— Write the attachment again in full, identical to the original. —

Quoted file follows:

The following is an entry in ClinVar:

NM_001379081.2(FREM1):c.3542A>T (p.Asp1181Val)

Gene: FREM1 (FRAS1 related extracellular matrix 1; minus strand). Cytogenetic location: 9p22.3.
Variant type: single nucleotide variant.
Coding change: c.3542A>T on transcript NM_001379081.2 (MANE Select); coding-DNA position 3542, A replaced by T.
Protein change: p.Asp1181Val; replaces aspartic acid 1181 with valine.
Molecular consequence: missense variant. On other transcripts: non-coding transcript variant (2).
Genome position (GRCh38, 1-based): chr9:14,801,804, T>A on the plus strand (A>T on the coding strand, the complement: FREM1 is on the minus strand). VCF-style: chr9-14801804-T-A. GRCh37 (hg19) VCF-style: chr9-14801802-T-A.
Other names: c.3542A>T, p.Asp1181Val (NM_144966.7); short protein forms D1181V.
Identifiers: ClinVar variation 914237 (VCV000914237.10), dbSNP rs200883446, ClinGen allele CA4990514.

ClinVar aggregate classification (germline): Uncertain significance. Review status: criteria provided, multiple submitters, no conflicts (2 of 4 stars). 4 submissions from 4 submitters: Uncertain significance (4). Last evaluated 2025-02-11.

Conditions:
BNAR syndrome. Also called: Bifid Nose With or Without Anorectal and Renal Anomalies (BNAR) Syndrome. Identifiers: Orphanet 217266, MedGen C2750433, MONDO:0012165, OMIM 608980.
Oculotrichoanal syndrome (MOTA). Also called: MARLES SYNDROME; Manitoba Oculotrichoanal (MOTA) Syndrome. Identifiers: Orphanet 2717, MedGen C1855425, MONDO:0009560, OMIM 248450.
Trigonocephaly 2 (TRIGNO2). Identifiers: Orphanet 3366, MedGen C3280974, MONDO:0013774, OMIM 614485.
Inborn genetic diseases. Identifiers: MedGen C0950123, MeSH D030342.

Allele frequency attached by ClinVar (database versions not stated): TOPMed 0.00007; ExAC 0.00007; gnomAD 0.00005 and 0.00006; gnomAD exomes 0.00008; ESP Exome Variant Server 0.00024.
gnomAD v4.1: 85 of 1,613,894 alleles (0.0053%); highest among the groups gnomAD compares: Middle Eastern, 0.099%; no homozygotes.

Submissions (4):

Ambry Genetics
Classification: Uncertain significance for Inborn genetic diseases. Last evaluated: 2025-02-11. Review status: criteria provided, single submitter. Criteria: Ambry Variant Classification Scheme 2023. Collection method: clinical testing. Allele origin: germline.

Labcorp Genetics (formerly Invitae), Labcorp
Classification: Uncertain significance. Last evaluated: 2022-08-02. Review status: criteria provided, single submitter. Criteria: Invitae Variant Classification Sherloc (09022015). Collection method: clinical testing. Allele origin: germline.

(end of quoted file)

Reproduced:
The following is an entry in ClinVar:

NM_001379081.2(FREM1):c.3542A>T (p.Asp1181Val)

Gene: FREM1 (FRAS1 related extracellular matrix 1; minus strand). Cytogenetic location: 9p22.3.
Variant type: single nucleotide variant.
Coding change: c.3542A>T on transcript NM_001379081.2 (MANE Select); coding-DNA position 3542, A replaced by T.
Protein change: p.Asp1181Val; replaces aspartic acid 1181 with valine.
Molecular consequence: missense variant. On other transcripts: non-coding transcript variant (2).
Genome position (GRCh38, 1-based): chr9:14,801,804, T>A on the plus strand (A>T on the coding strand, the complement: FREM1 is on the minus strand). VCF-style: chr9-14801804-T-A. GRCh37 (hg19) VCF-style: chr9-14801802-T-A.
Other names: c.3542A>T, p.Asp1181Val (NM_144966.7); short protein forms D1181V.
Identifiers: ClinVar variation 914237 (VCV000914237.10), dbSNP rs200883446, ClinGen allele CA4990514.

ClinVar aggregate classification (germline): Uncertain significance. Review status: criteria provided, multiple submitters, no conflicts (2 of 4 stars). 4 submissions from 4 submitters: Uncertain significance (4). Last evaluated 2025-02-11.

Conditions:
BNAR syndrome. Also called: Bifid Nose With or Without Anorectal and Renal Anomalies (BNAR) Syndrome. Identifiers: Orphanet 217266, MedGen C2750433, MONDO:0012165, OMIM 608980.
Oculotrichoanal syndrome (MOTA). Also called: MARLES SYNDROME; Manitoba Oculotrichoanal (MOTA) Syndrome. Identifiers: Orphanet 2717, MedGen C1855425, MONDO:0009560, OMIM 248450.
Trigonocephaly 2 (TRIGNO2). Identifiers: Orphanet 3366, MedGen C3280974, MONDO:0013774, OMIM 614485.
Inborn genetic diseases. Identifiers: MedGen C0950123, MeSH D030342.

Allele frequency attached by ClinVar (database versions not stated): TOPMed 0.00007; ExAC 0.00007; gnomAD 0.00005 and 0.00006; gnomAD exomes 0.00008; ESP Exome Variant Server 0.00024.
gnomAD v4.1: 85 of 1,613,894 alleles (0.0053%); highest among the groups gnomAD compares: Middle Eastern, 0.099%; no homozygotes.

Submissions (4):

Ambry Genetics
Classification: Uncertain significance for Inborn genetic diseases. Last evaluated: 2025-02-11. Review status: criteria provided, single submitter. Criteria: Ambry Variant Classification Scheme 2023. Collection method: clinical testing. Allele origin: germline.

Labcorp Genetics (formerly Invitae), Labcorp
Classification: Uncertain significance. Last evaluated: 2022-08-02. Review status: criteria provided, single submitter. Criteria: Invitae Variant Classification Sherloc (09022015). Collection method: clinical testing. Allele origin: germline.